Ethknoworks LLC

Michael Agar @alcaldemike


Home Base

Crazy busy

Tuneup on the way to Halloween

I'm getting to like the cliche "crazy busy." My neighbor Pat said it the other day when he was unloading his pickup and I asked him how he was doing. The owner of our community-oriented shopping center--yes, there is such a thing--said it because she and her husband are adding a hardware store and have no idea what some of the things they're ordering are for. I'm thinking it's an epidemic. I'm getting more and more communication from companies I deal with that say, "here's where we're at" when in fact it's not where we're at at all and I lose several hours of my life straightening it out. Their employees are all crazy busy and probably underpaid so the disease is passed on to me.

And I'm feeling that way more and more lately, which is ridiculous. I'm supposed to step into plaid shorts now and play golf. I could take the plaid shorts--post-structural ironic style is fashionable here--but I tried golf when I was a kid and I had trouble staying awake between swings. Maybe I could use two five irons for hiking poles.

Let me get a little more positive here before I'm forced onto the golf course. An article I've been trying to publish for years will finally appear in a journal called Cultus, an Italian based journal for translator/​interpreter/​intercultural types. A prepublication version is in the column to your left, "Looking for culture in all the right places." The article grew out of work with computational and anthropological linguistic colleagues around efforts to figure out how to train civilian and military heading for faraway places. I miss my language and culture work. That project, in turn, came out of that magical long ago moment when Obama and Petraeus intersected on the theme of, the U.S. really has to stop being so naive about countries it deals with, echoes of Vietnam and the Iraqi follies of Bush the younger echoing strongly in the background.

I've started a book called "Backwater," about New Mexico (and the world's) issues with water governance. Me and about a thousand other people are writing them. Amazing to have seen the topic diffuse so rapidly even in the few years I've been working on it. No end in sight. No matter, I'm enjoying the brain food, and the spread of water--and environmental--consciousness is a good thing.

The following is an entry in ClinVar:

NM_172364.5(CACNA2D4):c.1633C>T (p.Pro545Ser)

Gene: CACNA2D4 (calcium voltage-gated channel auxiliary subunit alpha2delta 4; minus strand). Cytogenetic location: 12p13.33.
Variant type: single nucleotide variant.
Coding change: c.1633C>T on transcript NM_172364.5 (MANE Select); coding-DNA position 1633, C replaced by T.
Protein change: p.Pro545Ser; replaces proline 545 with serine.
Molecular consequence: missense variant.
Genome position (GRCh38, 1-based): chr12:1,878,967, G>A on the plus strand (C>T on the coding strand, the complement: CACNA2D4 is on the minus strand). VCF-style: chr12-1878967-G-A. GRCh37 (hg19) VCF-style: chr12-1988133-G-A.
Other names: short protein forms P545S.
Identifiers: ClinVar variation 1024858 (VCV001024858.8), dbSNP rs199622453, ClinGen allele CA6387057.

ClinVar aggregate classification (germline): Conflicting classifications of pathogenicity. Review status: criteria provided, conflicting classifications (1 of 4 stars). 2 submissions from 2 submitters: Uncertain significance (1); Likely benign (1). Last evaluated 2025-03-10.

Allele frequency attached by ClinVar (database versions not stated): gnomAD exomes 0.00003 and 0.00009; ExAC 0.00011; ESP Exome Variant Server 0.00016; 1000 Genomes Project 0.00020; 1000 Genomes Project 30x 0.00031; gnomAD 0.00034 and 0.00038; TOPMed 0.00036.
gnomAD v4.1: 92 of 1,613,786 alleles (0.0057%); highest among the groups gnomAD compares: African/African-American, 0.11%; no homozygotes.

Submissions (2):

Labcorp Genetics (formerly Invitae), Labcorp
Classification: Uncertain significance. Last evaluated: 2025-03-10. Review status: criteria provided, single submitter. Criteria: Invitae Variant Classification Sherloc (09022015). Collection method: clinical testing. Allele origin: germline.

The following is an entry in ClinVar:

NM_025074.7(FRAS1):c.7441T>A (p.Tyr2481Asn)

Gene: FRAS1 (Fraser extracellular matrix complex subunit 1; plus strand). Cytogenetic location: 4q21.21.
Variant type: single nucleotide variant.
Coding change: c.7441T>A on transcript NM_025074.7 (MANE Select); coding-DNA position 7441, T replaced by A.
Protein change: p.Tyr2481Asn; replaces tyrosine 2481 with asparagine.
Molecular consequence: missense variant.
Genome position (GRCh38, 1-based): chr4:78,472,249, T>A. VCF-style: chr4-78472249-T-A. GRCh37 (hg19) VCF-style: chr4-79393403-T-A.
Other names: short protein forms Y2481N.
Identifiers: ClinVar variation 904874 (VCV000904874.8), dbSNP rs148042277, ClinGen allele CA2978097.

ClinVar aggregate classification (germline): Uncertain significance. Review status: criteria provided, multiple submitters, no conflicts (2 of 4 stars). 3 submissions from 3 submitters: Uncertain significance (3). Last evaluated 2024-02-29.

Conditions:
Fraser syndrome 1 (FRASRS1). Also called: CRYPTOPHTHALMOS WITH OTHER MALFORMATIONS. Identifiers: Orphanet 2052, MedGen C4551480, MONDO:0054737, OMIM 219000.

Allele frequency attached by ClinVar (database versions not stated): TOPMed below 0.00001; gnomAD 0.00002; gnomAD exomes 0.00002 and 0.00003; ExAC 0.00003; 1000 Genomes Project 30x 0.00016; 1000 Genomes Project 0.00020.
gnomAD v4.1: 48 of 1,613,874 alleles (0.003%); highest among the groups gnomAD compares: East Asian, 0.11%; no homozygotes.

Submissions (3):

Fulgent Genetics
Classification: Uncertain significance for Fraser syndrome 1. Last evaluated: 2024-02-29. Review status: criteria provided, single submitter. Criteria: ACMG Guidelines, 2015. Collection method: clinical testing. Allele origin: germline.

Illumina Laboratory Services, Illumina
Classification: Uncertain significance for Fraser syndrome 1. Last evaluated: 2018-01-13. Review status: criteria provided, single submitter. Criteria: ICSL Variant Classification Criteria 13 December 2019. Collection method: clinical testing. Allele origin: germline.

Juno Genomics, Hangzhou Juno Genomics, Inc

In September I gave a talk at the School for Advanced Research, http:/​/​sarweb.org/​index.php, a long-standing center for anthropology and indigenous arts in Santa Fe. (The abstract is in the left-hand column). It was similar to the talk I gave in Ensenada, only with New Mexican instead of U.S./​Mexico frontier examples. It went over pretty well in both places. Believe me, Iíve bombed plenty of times and know the difference. What Iím doing now with talks makes me think of documentaries Iíve seen, one by Jerry Seinfeld developing new routines in clubs after his TV show closed down, another by Lily Tomlin about taking a performance on the road to try it out. In fact I quoted her at the end of Language Shock when she leaned into the camera after discussing a detail with a co-performer and said, ďYou thought we just came out here and did this, didnít you?Ē After a few years of making mistakes wandering through the unbelievably complicated world of water, Iím finally seeing a framework to help make sense of the voyage into the anthropocene, a place that we know is taking shape even though we canít be sure exactly what itís going to look like. Not there by a long shot, but something is emerging from the fog and it seemed to work, partly, for two different audiences. Iíll write more about the framework here once I digest the talks and start in on another version I'm going to give at Surrey next month. Then in January I'm scheduled for a talk at the Santa Fe Institute, http:/​/​www.santafe.edu/​gevent/​detail/​science/​1930/​.